Shakespeare and the Four Humours – Conquering A2 Exams
In their pure state the elements were immortal, but when tampered with, Different humours could be combined for more complex personality. Temperament theory has its roots in the ancient four humors theory. In the ideal personality, the complementary characteristics or warm-cool and dry-moist were with a different factor, which would determine relationship/task-orientation. A man with a bearded sitting with a book on his lap and a bag in The four bodily humors were part of Shakespearean cosmology, inherited . we would call personality) was literally a matter of temperature—the result of the.
Personality Type Theory
It may have origins in ancient Egypt  or Mesopotamia but it was the Greek physician Hippocrates — BC who developed it into a medical theory.
He believed certain human moods, emotions and behaviors were caused by an excess or lack of body fluids called "humors": Next, Galen AD — c. The word "temperament" itself comes from Latin "temperare", "to mix". In the ideal personality, the complementary characteristics or warm-cool and dry-moist were exquisitely balanced.
In four less ideal types, one of the four qualities was dominant over all the others. In the remaining four types, one pair of qualities dominated the complementary pair; for example, warm and moist dominated cool and dry. These latter four were the temperamental categories Galen named "sanguine", "choleric", "melancholic" and "phlegmatic" after the bodily humors, respectively.
Each was the result of an excess of one of the humors that produced, in turn, the imbalance in paired qualities.
Hans Eysenck — was one of the first psychologists to analyze personality differences using a psycho- statistical method factor analysisand his research led him to believe that temperament is biologically based. Their humour is called Melancholic, and its qualities are cold and dry, representing the earth.
Characteristics include being introspective, sallow, thin compare Richard II, Hamlet.
- Four temperaments
Different humours could be combined for more complex personality types: Desdemona is sure that the sun of Africa baked out any humours that could have made Othello a jealous man.
Hamlet The melancholy temperament abounds throughout Elizabethan literature. In early modern England, a melancholy temperament carried serious implications.
Shakespeare and the Four Humours
In Hamlet, the titular character constantly broods throughout his tragedy, wracked with grief from the recent death of his father, the recent remarriage of his mother to his uncle, and his tumultuous love affair with Ophelia. The other characters call him mad, and struggle to uncover the cause of his illness.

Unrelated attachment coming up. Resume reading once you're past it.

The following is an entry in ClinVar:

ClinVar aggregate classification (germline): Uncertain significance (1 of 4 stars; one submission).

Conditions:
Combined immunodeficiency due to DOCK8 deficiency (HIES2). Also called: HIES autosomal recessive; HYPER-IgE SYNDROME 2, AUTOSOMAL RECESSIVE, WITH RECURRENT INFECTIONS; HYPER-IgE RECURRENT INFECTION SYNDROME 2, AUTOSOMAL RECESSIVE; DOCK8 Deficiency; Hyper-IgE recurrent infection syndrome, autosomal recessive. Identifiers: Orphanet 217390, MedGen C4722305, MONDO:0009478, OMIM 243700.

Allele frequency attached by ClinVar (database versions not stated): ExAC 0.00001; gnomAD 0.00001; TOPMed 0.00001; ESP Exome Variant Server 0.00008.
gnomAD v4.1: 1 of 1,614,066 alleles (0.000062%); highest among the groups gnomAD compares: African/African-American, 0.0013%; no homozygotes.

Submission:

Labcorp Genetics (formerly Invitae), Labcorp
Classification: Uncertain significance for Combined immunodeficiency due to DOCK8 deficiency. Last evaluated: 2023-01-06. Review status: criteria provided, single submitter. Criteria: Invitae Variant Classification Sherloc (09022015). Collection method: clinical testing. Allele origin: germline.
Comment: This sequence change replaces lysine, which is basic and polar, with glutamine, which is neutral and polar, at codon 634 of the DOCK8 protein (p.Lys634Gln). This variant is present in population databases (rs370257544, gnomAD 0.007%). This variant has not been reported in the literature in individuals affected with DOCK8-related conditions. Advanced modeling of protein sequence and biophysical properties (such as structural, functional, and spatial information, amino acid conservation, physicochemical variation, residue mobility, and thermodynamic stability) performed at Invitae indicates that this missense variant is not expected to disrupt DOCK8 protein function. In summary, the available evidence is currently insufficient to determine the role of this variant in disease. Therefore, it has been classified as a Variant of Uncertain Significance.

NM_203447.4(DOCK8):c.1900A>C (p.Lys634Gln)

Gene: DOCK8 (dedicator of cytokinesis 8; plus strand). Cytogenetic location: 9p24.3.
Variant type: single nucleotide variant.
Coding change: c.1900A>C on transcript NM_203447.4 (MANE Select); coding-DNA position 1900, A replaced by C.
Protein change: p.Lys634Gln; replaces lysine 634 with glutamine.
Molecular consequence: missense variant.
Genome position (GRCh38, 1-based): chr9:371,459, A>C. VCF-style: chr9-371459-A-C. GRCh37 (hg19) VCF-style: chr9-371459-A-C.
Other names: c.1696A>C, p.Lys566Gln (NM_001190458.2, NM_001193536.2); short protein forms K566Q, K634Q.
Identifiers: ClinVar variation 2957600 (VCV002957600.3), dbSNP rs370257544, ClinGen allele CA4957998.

Hamlet worries, second-guesses, and questions everything, ultimately destroying himself and those around him. While Shakespeare often made reference to the governing organ of humoral fluids, he makes only one reference to the spleen in Hamlet.
In this sole reference to the spleen, Hamlet refers to choler rather than melancholy, insisting that he is not ruled by fiery passion like Laertes. Interestingly, although Shakespeare makes countless textual allusions to the humors throughout his plays, he refrains from linking the spleen to melancholy.
Rather, as Hoeniger asserts, Shakespeare links the spleen to other humors to demonstrate a functioning spleen that absorbs excessive black bile The melancholy temperament arises from the element earth.
Dry and cold, a surplus of earth causes slow, heavy movement in its host Anderson If this number seems insignificant, we must remember that Shakespeare chose his words carefully and deliberately.
To prove that usage of the word was not common, I will point out that The Taming of the Shrew uses the word only once. Thus the text offers clues to the melancholy temperament of its protagonist. Often, characters in the play make references stressing the distance between heaven and earth. While Hamlet is alive, he is ruled by melancholy; he is ruled by the element earth while he walks the earth. This melancholy prevents him from the decisive action to which he has been called by the ghost of his father.
The melancholy temperament is often associated with both Saturn and the moon. However, Hamlet does not heed this warning, and is thrown into a sea of melancholy. The Player perplexes Hamlet. The Player King is not the sole foil to the melancholy prince.
Although the wicked Claudius possesses enough choler to kill his brother the King to claim the crown, he also may exhibit some phlegmatic qualities. Here, unlike Hamlet, Laertes rejects conscience, God, the afterlife—everything.
Even as the melancholy type is the most referenced temperament, it is also the most frequently mentioned mental illness in Elizabethan literature Overholser